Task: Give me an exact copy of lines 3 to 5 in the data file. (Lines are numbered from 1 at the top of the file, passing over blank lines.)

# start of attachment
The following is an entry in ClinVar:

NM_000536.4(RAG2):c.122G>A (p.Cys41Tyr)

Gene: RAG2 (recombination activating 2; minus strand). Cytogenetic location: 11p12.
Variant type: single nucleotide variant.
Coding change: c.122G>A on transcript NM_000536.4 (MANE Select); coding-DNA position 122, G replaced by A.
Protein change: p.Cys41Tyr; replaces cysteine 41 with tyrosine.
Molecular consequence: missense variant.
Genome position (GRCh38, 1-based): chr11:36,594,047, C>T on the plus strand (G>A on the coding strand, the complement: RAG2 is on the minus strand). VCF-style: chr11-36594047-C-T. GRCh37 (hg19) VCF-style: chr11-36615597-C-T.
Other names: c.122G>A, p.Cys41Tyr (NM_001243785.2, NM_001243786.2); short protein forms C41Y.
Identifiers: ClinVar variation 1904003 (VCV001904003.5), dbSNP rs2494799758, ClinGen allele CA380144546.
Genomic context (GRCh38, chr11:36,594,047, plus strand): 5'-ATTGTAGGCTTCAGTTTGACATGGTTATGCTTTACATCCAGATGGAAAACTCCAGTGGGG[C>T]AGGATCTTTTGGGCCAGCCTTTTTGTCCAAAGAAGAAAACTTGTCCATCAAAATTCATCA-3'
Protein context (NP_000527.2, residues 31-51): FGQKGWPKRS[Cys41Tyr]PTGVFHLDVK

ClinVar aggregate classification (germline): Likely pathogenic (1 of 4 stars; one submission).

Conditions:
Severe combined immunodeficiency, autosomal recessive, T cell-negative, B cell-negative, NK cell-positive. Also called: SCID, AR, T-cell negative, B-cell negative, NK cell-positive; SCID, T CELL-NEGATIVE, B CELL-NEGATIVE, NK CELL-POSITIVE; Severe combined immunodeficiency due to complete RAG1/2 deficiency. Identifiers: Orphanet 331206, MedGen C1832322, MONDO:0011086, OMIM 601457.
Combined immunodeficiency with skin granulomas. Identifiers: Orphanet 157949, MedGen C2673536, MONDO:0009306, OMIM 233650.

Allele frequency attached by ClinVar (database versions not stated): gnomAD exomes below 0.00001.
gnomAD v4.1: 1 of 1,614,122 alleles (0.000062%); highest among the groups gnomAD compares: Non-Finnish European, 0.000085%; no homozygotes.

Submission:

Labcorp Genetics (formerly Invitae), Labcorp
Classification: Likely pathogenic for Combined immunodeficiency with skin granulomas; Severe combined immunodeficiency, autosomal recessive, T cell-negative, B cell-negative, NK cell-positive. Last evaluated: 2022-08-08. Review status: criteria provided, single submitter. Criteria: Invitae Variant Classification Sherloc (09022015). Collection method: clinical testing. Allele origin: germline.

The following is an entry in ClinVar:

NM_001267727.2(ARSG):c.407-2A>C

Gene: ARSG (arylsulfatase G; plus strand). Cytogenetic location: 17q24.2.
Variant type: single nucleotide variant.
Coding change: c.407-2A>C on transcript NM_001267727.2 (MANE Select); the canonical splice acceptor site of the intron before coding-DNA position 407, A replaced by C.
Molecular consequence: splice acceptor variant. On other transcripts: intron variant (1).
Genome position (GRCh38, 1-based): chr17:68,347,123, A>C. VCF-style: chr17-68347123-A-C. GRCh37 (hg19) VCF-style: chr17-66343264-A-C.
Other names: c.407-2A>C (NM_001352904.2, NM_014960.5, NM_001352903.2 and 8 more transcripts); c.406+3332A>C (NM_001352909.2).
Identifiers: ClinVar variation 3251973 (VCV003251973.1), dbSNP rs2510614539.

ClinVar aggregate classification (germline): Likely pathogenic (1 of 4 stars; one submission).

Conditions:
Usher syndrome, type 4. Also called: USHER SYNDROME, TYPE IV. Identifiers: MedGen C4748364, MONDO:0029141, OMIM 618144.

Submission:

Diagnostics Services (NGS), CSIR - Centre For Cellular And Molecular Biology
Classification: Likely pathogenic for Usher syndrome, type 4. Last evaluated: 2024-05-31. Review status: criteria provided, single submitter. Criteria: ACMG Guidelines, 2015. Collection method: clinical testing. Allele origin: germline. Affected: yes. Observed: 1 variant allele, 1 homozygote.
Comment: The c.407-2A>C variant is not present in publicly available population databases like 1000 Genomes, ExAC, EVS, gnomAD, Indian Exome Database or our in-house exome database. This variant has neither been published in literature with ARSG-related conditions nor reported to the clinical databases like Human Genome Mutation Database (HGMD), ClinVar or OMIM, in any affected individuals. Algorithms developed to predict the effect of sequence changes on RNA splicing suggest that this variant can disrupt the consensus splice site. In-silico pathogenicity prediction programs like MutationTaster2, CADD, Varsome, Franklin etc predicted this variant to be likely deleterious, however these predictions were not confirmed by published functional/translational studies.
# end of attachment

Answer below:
Gene: RAG2 (recombination activating 2; minus strand). Cytogenetic location: 11p12.
Variant type: single nucleotide variant.
Coding change: c.122G>A on transcript NM_000536.4 (MANE Select); coding-DNA position 122, G replaced by A.